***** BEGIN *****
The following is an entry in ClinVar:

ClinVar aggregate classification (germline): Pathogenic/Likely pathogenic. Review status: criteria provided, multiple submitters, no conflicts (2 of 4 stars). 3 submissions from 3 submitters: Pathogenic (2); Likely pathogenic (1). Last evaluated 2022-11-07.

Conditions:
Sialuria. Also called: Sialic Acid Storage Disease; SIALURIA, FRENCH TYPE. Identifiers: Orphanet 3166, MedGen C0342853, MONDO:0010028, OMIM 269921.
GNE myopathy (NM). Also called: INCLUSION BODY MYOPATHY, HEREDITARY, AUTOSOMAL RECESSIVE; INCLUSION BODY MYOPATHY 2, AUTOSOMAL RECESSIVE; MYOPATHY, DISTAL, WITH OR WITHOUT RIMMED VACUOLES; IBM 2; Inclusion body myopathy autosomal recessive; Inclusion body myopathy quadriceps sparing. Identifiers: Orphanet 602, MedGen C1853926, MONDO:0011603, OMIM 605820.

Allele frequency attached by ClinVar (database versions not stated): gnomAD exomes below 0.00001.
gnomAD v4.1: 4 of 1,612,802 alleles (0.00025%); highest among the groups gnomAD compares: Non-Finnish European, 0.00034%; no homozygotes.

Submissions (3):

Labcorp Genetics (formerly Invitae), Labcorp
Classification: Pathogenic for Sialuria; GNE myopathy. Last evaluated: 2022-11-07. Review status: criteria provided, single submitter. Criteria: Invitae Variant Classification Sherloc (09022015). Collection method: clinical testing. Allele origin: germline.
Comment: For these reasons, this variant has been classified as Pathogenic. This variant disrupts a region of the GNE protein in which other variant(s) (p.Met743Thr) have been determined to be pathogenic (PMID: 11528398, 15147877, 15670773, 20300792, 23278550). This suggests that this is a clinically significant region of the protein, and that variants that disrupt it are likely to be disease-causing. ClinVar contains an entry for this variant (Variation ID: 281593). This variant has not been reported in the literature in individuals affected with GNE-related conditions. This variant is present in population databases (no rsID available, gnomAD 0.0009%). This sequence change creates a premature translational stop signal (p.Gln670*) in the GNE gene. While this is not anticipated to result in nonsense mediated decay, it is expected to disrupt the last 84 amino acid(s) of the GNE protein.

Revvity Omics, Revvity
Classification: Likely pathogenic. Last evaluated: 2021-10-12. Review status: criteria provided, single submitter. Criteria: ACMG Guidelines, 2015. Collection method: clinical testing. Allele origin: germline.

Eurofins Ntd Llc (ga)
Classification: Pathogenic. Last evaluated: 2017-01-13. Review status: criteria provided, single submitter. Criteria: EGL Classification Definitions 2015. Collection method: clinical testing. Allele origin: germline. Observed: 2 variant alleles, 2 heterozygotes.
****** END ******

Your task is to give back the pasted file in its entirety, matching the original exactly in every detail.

The following is an entry in ClinVar:

ClinVar aggregate classification (germline): Pathogenic/Likely pathogenic. Review status: criteria provided, multiple submitters, no conflicts (2 of 4 stars). 3 submissions from 3 submitters: Pathogenic (2); Likely pathogenic (1). Last evaluated 2022-11-07.

Conditions:
Sialuria. Also called: Sialic Acid Storage Disease; SIALURIA, FRENCH TYPE. Identifiers: Orphanet 3166, MedGen C0342853, MONDO:0010028, OMIM 269921.
GNE myopathy (NM). Also called: INCLUSION BODY MYOPATHY, HEREDITARY, AUTOSOMAL RECESSIVE; INCLUSION BODY MYOPATHY 2, AUTOSOMAL RECESSIVE; MYOPATHY, DISTAL, WITH OR WITHOUT RIMMED VACUOLES; IBM 2; Inclusion body myopathy autosomal recessive; Inclusion body myopathy quadriceps sparing. Identifiers: Orphanet 602, MedGen C1853926, MONDO:0011603, OMIM 605820.

Allele frequency attached by ClinVar (database versions not stated): gnomAD exomes below 0.00001.
gnomAD v4.1: 4 of 1,612,802 alleles (0.00025%); highest among the groups gnomAD compares: Non-Finnish European, 0.00034%; no homozygotes.

Submissions (3):

Labcorp Genetics (formerly Invitae), Labcorp
Classification: Pathogenic for Sialuria; GNE myopathy. Last evaluated: 2022-11-07. Review status: criteria provided, single submitter. Criteria: Invitae Variant Classification Sherloc (09022015). Collection method: clinical testing. Allele origin: germline.
Comment: For these reasons, this variant has been classified as Pathogenic. This variant disrupts a region of the GNE protein in which other variant(s) (p.Met743Thr) have been determined to be pathogenic (PMID: 11528398, 15147877, 15670773, 20300792, 23278550). This suggests that this is a clinically significant region of the protein, and that variants that disrupt it are likely to be disease-causing. ClinVar contains an entry for this variant (Variation ID: 281593). This variant has not been reported in the literature in individuals affected with GNE-related conditions. This variant is present in population databases (no rsID available, gnomAD 0.0009%). This sequence change creates a premature translational stop signal (p.Gln670*) in the GNE gene. While this is not anticipated to result in nonsense mediated decay, it is expected to disrupt the last 84 amino acid(s) of the GNE protein.

Revvity Omics, Revvity
Classification: Likely pathogenic. Last evaluated: 2021-10-12. Review status: criteria provided, single submitter. Criteria: ACMG Guidelines, 2015. Collection method: clinical testing. Allele origin: germline.

Eurofins Ntd Llc (ga)
Classification: Pathogenic. Last evaluated: 2017-01-13. Review status: criteria provided, single submitter. Criteria: EGL Classification Definitions 2015. Collection method: clinical testing. Allele origin: germline. Observed: 2 variant alleles, 2 heterozygotes.